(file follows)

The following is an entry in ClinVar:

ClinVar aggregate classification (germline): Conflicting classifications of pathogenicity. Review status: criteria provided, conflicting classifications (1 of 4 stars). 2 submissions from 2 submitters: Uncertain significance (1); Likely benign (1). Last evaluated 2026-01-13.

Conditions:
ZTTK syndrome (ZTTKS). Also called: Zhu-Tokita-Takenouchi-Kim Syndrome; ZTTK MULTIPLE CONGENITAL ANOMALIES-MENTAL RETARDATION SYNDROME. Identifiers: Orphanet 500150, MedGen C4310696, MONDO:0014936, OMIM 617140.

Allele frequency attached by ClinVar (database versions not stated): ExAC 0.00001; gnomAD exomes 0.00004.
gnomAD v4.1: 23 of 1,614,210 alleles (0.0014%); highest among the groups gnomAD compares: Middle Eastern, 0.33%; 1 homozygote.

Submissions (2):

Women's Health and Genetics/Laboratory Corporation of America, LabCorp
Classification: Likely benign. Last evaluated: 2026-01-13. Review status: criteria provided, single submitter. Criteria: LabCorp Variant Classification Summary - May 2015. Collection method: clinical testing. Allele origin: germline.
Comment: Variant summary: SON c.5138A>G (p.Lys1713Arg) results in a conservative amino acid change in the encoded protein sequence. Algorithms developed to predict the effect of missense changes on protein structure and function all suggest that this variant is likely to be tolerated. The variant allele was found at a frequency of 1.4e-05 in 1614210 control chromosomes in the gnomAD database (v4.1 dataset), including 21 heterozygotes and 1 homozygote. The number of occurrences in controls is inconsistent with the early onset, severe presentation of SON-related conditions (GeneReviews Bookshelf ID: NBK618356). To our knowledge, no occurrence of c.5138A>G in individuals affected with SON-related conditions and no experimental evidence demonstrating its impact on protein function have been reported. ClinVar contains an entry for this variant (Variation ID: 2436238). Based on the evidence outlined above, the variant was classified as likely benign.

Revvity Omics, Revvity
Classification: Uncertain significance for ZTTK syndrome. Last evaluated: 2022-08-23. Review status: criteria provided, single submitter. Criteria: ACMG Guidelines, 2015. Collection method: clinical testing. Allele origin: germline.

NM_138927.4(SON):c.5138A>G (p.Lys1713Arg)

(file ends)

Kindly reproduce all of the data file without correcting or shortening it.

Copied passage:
The following is an entry in ClinVar:

ClinVar aggregate classification (germline): Conflicting classifications of pathogenicity. Review status: criteria provided, conflicting classifications (1 of 4 stars). 2 submissions from 2 submitters: Uncertain significance (1); Likely benign (1). Last evaluated 2026-01-13.

Conditions:
ZTTK syndrome (ZTTKS). Also called: Zhu-Tokita-Takenouchi-Kim Syndrome; ZTTK MULTIPLE CONGENITAL ANOMALIES-MENTAL RETARDATION SYNDROME. Identifiers: Orphanet 500150, MedGen C4310696, MONDO:0014936, OMIM 617140.

Allele frequency attached by ClinVar (database versions not stated): ExAC 0.00001; gnomAD exomes 0.00004.
gnomAD v4.1: 23 of 1,614,210 alleles (0.0014%); highest among the groups gnomAD compares: Middle Eastern, 0.33%; 1 homozygote.

Submissions (2):

Women's Health and Genetics/Laboratory Corporation of America, LabCorp
Classification: Likely benign. Last evaluated: 2026-01-13. Review status: criteria provided, single submitter. Criteria: LabCorp Variant Classification Summary - May 2015. Collection method: clinical testing. Allele origin: germline.
Comment: Variant summary: SON c.5138A>G (p.Lys1713Arg) results in a conservative amino acid change in the encoded protein sequence. Algorithms developed to predict the effect of missense changes on protein structure and function all suggest that this variant is likely to be tolerated. The variant allele was found at a frequency of 1.4e-05 in 1614210 control chromosomes in the gnomAD database (v4.1 dataset), including 21 heterozygotes and 1 homozygote. The number of occurrences in controls is inconsistent with the early onset, severe presentation of SON-related conditions (GeneReviews Bookshelf ID: NBK618356). To our knowledge, no occurrence of c.5138A>G in individuals affected with SON-related conditions and no experimental evidence demonstrating its impact on protein function have been reported. ClinVar contains an entry for this variant (Variation ID: 2436238). Based on the evidence outlined above, the variant was classified as likely benign.

Revvity Omics, Revvity
Classification: Uncertain significance for ZTTK syndrome. Last evaluated: 2022-08-23. Review status: criteria provided, single submitter. Criteria: ACMG Guidelines, 2015. Collection method: clinical testing. Allele origin: germline.

NM_138927.4(SON):c.5138A>G (p.Lys1713Arg)